Business schools offer good training for these types of profession. There is a minimum technical background that is required at the analyst level, but technical knowledge alone isn’t enough. The rest is only learned through experience, by working on real-life transactions. The second thing is that the nature of the job evolves a lot over the years. When you start as an analyst, you are mainly focusing on execution, working on financial models, valuation, preparing presentations for clients, but the more you grow in this business, the more you develop a commercial skill-set, and by the time you become a managing director, your job is to win new mandates and new clients, spending less time on the execution side. The qualities that are required of an analyst are obviously not the same as those of a managing director and there is a whole evolution that takes place between a rather technical work when you start towards a more commercial work when you grow in the organization.

What appealed to you in this job?

It's a very diversified job. No two situations are alike, so there is no routine. What you may also be looking for when you start a career in investment banking is the very fast learning curve, which makes it possible to progress quickly and to be exposed early in your career to a wide array of situations.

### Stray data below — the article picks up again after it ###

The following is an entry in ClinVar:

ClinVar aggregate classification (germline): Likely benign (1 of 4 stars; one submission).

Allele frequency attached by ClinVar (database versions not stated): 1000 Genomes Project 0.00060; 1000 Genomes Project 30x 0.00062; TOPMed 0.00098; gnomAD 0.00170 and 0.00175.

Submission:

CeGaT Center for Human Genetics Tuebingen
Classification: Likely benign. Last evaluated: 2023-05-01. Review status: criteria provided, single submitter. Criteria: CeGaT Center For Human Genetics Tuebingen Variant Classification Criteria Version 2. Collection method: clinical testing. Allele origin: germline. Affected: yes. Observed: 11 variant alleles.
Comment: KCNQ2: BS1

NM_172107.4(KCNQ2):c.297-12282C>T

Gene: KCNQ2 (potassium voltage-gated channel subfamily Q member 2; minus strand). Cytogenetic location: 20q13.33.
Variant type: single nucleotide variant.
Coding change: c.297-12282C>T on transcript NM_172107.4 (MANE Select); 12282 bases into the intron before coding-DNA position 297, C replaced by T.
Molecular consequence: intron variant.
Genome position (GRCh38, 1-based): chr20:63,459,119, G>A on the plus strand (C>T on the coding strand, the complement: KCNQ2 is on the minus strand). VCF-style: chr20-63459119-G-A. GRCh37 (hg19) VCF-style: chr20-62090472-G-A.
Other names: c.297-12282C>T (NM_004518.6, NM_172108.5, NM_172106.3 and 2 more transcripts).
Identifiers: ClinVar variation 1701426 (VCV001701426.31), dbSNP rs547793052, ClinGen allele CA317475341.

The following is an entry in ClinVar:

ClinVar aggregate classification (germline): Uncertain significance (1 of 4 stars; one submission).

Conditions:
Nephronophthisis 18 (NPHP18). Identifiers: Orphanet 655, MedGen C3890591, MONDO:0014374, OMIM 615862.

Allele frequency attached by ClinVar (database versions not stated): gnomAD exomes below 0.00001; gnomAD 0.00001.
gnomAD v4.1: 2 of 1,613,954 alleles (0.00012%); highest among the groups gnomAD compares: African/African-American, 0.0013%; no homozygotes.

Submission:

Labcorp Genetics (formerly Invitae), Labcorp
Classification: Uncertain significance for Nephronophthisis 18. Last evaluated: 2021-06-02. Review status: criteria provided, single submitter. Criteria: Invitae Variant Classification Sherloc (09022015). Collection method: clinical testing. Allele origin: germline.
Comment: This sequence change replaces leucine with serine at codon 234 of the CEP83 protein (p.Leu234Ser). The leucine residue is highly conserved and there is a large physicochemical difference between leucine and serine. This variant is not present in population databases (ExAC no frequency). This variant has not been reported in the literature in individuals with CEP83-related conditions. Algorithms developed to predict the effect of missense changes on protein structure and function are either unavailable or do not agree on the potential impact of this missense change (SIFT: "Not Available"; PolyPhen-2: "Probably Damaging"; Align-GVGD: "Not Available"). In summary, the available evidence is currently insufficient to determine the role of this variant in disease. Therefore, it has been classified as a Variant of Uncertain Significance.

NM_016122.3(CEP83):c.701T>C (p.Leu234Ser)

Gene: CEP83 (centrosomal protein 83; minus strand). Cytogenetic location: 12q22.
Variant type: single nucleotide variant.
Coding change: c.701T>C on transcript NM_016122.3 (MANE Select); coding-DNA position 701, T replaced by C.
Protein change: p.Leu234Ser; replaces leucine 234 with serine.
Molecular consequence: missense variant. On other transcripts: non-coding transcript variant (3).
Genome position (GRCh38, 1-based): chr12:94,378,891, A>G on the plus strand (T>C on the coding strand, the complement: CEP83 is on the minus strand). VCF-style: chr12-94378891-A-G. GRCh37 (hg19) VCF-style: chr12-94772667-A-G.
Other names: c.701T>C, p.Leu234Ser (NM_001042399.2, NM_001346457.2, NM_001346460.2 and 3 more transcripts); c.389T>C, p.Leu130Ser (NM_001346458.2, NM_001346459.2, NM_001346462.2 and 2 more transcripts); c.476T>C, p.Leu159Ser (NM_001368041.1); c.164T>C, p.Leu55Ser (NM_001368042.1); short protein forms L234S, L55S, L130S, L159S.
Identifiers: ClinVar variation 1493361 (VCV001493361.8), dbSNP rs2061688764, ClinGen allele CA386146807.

Can you present your role more specifically?

I am a Vice President in the generalist M&A team. I have about ten years of experience in M&A. At this level of experience, your role is to be the linchpin and the main contact for your clients on each deal. On live projects, I coordinate the day-to-day work of the team, which generally consists of two to three juniors, and my role is to make sure that the deal moves forward, in a given timetable, that we anticipate client requests and provide the right analyses at the right time. In a typical day, much of the time is spent on the execution of live mandates. And around a third of my time is spent on marketing work, developing either new clients or new situations for existing clients.

In concrete terms, how does a project team work at Lazard?